My next boat was a Northwood 1675, which at the outset was a disaster. The Force-brand motor, after I had done some internet research following my purchase, was prone to all sorts of issues. After being told by one marina in northern Minnesota – which shortly thereafter went out of business, not surprisingly – that “everything was fine” while handing me a $125 bill, I turned it over to one of my more mechanically inclined friends who said that each cylinder in the engine was damaged and its primary value would be as a cadaver for scientific study in his small engine repair class. I sold it to his tech school in Detroit Lakes for a few hundred bucks and found a used Mercury tiller that I dropped onto the transom. Since then, that old Merc has performed up to its godlike name. Fast, reliable and easily stashed in the garage for the winter, it turns over each spring with a little tweaking of the choke and needs only a cleaning of the carburetor and a shot of SeaFoam from time-to-time, but has been the least needy of all the motors I’ve owned. Well worn and showing some bald spots where the marine carpet is giving way on the main deck, an updated bow casting stand created by my carpenter cousin has made the boat an ideal small water craft and for fly fishing trout, crappies and bass, and it has become a reliable platform without being too holey in nature, at least in the last few seasons.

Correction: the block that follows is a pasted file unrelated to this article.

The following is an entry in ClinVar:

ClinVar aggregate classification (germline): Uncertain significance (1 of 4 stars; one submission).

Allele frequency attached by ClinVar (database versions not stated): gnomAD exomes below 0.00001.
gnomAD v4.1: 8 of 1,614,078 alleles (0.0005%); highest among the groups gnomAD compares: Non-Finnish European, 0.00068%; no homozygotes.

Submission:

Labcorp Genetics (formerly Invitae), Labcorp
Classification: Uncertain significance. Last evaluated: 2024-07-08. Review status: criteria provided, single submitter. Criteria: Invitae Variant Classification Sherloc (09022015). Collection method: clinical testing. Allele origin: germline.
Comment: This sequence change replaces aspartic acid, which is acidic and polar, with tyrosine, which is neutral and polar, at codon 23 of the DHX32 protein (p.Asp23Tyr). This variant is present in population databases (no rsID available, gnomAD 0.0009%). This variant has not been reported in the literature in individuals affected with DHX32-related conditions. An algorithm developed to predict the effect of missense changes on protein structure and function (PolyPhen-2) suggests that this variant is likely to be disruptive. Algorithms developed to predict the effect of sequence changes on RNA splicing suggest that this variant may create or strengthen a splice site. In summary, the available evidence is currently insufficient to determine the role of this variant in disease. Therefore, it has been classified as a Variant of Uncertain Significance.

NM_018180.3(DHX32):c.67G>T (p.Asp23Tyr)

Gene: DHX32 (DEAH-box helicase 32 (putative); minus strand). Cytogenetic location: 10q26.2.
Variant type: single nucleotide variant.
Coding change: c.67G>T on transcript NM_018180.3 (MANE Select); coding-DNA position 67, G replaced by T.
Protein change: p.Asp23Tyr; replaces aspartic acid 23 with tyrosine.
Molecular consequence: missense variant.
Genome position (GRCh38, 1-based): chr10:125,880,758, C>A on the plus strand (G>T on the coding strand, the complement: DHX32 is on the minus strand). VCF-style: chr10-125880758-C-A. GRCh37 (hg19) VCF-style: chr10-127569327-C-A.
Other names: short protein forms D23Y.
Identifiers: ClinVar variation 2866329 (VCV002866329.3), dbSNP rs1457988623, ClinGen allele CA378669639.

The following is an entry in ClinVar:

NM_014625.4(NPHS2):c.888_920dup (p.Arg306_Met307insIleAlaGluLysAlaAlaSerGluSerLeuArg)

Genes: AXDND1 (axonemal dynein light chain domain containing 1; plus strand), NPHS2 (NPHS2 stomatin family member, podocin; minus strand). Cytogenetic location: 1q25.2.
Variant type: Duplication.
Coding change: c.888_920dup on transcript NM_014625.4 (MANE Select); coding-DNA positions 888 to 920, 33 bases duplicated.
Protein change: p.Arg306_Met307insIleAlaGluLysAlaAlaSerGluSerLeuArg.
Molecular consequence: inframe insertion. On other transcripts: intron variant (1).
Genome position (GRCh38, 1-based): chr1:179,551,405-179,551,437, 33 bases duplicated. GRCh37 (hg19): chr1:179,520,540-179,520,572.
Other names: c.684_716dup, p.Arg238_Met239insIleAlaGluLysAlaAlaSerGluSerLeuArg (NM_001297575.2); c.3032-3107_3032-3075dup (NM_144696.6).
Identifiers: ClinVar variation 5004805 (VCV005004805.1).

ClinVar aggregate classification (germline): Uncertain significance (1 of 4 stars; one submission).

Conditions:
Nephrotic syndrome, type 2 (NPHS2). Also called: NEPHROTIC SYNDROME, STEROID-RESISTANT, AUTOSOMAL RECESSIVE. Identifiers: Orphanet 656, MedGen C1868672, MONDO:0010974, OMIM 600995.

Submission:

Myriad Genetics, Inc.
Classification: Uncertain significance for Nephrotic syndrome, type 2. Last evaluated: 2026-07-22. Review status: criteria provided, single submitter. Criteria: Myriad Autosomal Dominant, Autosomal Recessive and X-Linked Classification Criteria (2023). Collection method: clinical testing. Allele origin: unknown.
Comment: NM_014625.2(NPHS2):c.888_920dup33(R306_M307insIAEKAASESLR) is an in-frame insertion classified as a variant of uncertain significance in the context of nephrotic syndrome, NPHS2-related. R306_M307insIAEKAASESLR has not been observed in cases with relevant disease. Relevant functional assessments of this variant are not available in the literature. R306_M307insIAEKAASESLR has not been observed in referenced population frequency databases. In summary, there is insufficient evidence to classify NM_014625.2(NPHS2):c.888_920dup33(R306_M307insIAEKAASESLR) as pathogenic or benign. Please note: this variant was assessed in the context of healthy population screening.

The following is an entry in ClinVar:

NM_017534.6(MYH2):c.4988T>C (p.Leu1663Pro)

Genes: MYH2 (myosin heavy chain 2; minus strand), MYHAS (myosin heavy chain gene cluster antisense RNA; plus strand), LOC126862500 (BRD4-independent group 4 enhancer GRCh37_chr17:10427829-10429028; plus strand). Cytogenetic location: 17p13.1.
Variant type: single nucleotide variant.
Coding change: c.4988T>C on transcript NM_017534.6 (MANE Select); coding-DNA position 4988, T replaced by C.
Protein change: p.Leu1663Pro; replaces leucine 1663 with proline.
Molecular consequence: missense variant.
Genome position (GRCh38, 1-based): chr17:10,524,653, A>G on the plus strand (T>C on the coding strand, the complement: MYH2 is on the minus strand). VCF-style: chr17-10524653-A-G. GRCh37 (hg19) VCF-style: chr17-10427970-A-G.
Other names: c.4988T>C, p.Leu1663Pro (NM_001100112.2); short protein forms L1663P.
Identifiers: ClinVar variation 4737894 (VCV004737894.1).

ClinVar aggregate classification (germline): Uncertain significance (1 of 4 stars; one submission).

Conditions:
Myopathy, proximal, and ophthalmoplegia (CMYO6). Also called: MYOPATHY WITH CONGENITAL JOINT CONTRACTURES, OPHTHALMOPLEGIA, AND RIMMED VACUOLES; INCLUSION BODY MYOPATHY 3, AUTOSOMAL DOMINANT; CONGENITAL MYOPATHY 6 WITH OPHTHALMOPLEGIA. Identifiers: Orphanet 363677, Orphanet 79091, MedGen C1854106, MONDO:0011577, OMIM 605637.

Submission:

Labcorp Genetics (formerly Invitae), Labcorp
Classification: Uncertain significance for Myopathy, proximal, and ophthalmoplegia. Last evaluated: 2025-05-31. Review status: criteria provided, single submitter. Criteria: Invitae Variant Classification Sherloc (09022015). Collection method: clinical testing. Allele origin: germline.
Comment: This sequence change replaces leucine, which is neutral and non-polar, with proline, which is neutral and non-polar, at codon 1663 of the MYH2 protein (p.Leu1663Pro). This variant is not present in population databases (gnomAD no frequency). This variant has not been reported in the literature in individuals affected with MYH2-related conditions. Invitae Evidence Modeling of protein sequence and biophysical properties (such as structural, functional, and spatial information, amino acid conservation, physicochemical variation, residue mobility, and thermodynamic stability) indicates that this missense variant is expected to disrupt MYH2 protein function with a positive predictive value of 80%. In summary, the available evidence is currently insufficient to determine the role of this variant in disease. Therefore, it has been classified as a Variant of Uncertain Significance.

I’ve dumped money on the engine of my big boat – an old Lund 1850 - to watch it go up in a puff of smoke and sunk hundreds of dollars into turning it into a salmon rig for Lake Sakakawea. It’s caught two chinooks thus far, averaging out to around right around $128 per pound, but there’s always hope that the price will drop this summer! I had the same friend who diagnosed the forceless Force engine rebuild the power source on my grandmother’s party boat and I even converted the busted bench seat in the back of my parents’ Dolphin Princess canoe into a cooler/livewell (all depending on the day and how fast the fishing is) and made countless wiring repairs, seat placement tweaks and adjustments of lighting and other accessories on all of my crafts with what little skill in those areas I have been cursed with. I’ve seen my share of holes in the water and have done my very best to fill them with the money I’ve had available in various phases of life as I’m sure most anglers do, knowing that’s often the price of getting from the launch to the latest hotspot and remains the cost of doing business…in our outdoors.

By: Nick Simonson